Natalie Goldberg Was Right!
- 13,461 words (if poetry, lines) long
She said "Get closer." She said, "What are you looking at?" She said, "Keep the pen moving." Presumably she's still saying all of that, and well should she, because it's true.
If the name is unfamiliar to you, get yourself a copy of Writing Down the Bones to start with. Read it. Do the "Try this" exercises. It won't take you long. At worst, you may simply decide it's all new age hokeyness designed to keep amateur writers eternally amateurs, and you'll kick the dust off your heels and move on. Or you may decide that it's a valuable addition to your personal arsenal of inspirational tricks and that you will go forth and do likewise forever more.
I'm in the latter camp. Today's NaNoWriMo session is an example of why.
Gwen is sitting at the big check-out desk in the bookstore, trying to figure out how to save both the store and her life. Doing the one seems mutually exclusive with the other. As she sits there thumbing through the phone book (SELF-DEFENSE, she thinks, and then thinks, but how much can I learn in a week? He said if I didn't clear out of here in a week I'm dead), she does like I do: her brain slides off the difficult thing and onto a thought more pleasant. To wit, herself as the owner of the bookstore she's loved since childhood, doing the things she idolized the previous owner for doing.
"Get closer," says Natalie. "What are you looking at?"
She runs her hand over the wood of the desk (sturdy oak, dark, glossy and smooth with age and use) and notes the many little cubbies, pigeon-holes, and drawers. One for every possible object. There is a cut-glass inkwell permanently affixed to the desk; the ink has dried to a crust in the months since the previous owner's death. Gwen will have to clean it out before she refills it. Metallic purple, she thinks, and remembers how the previous owner would take a quill pen from its place in that inkwell and write a fabulously curly-cued X at the "sign here" part of credit card slips and IOUs. Gwen imagines doing likewise. And because she is a young adult novelist, she imagines signing her name with that quill for teenage fans of her books.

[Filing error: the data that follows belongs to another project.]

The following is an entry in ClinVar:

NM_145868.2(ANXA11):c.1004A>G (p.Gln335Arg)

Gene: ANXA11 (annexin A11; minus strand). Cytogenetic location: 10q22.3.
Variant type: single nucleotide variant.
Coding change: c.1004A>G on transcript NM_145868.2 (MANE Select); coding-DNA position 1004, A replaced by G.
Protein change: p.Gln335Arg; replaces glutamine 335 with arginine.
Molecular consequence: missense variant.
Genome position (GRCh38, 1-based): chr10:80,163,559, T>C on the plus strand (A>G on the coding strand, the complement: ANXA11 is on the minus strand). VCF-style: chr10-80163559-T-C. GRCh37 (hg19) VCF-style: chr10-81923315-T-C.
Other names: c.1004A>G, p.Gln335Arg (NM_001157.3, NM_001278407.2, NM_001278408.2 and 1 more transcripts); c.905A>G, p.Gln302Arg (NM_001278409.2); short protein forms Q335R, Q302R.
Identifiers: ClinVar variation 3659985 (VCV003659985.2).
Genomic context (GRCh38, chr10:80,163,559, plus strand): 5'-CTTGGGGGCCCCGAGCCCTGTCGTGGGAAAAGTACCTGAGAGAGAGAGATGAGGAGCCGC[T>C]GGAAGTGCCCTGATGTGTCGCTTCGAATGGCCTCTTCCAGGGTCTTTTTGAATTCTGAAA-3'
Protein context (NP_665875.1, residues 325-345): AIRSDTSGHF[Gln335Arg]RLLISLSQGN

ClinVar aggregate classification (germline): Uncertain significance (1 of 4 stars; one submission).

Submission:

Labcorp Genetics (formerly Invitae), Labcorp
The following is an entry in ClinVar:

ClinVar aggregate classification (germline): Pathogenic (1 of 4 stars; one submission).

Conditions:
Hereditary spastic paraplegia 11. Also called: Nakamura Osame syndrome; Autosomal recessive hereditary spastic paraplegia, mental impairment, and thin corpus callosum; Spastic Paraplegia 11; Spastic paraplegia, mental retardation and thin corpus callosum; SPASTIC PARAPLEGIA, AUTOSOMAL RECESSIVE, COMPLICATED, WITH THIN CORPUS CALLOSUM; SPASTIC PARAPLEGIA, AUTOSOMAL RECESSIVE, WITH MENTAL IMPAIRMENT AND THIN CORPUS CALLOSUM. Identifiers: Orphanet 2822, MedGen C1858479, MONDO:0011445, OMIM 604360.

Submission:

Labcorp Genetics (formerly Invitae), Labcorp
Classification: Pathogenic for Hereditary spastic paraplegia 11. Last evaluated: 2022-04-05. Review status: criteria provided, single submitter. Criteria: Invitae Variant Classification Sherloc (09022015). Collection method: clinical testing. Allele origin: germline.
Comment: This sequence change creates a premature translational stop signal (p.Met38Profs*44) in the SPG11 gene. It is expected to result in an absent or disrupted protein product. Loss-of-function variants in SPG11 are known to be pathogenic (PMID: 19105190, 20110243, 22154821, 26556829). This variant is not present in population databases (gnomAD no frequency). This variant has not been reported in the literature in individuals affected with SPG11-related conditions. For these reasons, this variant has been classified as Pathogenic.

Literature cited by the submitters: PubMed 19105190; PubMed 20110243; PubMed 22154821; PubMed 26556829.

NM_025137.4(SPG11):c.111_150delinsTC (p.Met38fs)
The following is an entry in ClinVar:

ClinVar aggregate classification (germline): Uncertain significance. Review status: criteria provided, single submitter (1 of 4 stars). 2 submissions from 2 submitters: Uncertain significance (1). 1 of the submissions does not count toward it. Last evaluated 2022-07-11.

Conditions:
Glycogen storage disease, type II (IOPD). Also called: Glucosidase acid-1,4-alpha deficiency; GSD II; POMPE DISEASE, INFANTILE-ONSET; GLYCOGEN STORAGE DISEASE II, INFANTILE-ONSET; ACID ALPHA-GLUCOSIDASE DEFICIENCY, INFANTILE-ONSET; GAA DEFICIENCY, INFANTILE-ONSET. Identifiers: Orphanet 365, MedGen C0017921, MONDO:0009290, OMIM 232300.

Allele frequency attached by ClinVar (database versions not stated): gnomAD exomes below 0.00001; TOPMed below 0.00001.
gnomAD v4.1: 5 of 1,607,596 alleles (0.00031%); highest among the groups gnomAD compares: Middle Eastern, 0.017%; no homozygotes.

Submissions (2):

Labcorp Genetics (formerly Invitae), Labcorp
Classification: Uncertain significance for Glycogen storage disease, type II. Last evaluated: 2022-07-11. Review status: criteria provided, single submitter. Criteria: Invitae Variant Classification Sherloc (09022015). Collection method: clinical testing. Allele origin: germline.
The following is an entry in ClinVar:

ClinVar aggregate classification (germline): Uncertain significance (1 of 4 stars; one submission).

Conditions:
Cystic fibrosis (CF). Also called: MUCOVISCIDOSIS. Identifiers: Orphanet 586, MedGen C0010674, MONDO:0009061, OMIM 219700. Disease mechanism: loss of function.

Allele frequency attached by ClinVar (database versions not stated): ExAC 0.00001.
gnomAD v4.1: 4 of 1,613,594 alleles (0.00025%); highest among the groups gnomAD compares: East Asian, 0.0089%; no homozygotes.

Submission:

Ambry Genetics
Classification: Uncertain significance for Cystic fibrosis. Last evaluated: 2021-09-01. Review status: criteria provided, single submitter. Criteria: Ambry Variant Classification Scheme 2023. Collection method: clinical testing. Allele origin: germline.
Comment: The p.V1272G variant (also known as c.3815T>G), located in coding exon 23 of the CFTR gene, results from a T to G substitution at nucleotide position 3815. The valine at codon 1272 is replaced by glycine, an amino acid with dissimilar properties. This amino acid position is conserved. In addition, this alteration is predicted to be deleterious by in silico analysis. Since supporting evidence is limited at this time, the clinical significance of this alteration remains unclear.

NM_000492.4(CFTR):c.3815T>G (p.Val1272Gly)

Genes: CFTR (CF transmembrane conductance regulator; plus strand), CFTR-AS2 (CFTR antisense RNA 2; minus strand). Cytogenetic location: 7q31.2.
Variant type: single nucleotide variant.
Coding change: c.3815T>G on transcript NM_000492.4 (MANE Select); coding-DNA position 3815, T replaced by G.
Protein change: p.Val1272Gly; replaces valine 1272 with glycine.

The room takes on all three dimensions. I'm in there with Gwen. I'm reading the titles on the magazine rack, I'm lounging in the faux-leather chair by the window to the left of the door, and I'm opening the door to make the bells tied to the return bar jangle.
It occurs to me that what distracts Gwen from her reverie is a customer. Her first ever. A young girl here against the express wishes of her mother, who knows that the children who went missing over the past year were last seen at the bookstore. And, after much introductory conversation, the girl says, "Where is the quill?"
And Gwen looks around and says, "Crap! Where is the quill?" Neither of them can find it. Finding it will be vitally significant to the plot, especially as regards Gwen's relationship with the Bookwyrm and the Space Between The Stories.
The plot thickens. And all because Natalie Goldberg said "Get closer."
Of course, the guy I'm thinking of who can't stand Natalie Goldberg also doesn't much like NaNoWriMo, so this won't convince him. But for folks like him we can just pretend I didn't say NaNoWriMo, and that this is merely the first draft of a novel like any other novel. It is, actually. I simply happen to be writing it in November at the rate of 1,000-2,000 words per day.